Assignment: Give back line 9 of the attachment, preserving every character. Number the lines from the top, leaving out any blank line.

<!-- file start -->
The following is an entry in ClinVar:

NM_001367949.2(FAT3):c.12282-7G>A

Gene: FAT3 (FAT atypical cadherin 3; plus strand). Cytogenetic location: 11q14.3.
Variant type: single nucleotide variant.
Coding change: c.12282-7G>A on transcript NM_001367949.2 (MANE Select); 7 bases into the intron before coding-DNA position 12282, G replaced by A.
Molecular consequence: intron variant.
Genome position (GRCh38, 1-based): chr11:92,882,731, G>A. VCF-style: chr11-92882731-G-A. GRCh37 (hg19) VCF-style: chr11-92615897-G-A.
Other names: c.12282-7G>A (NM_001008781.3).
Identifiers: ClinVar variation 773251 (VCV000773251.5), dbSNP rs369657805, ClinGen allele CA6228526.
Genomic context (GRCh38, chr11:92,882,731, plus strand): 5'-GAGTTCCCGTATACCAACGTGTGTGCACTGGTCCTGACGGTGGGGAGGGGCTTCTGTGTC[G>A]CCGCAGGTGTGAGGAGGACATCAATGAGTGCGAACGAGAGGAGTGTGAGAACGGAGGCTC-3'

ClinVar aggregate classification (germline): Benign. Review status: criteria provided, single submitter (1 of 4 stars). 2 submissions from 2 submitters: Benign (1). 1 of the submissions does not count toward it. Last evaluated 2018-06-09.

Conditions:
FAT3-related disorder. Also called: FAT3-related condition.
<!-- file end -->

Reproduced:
Identifiers: ClinVar variation 773251 (VCV000773251.5), dbSNP rs369657805, ClinGen allele CA6228526.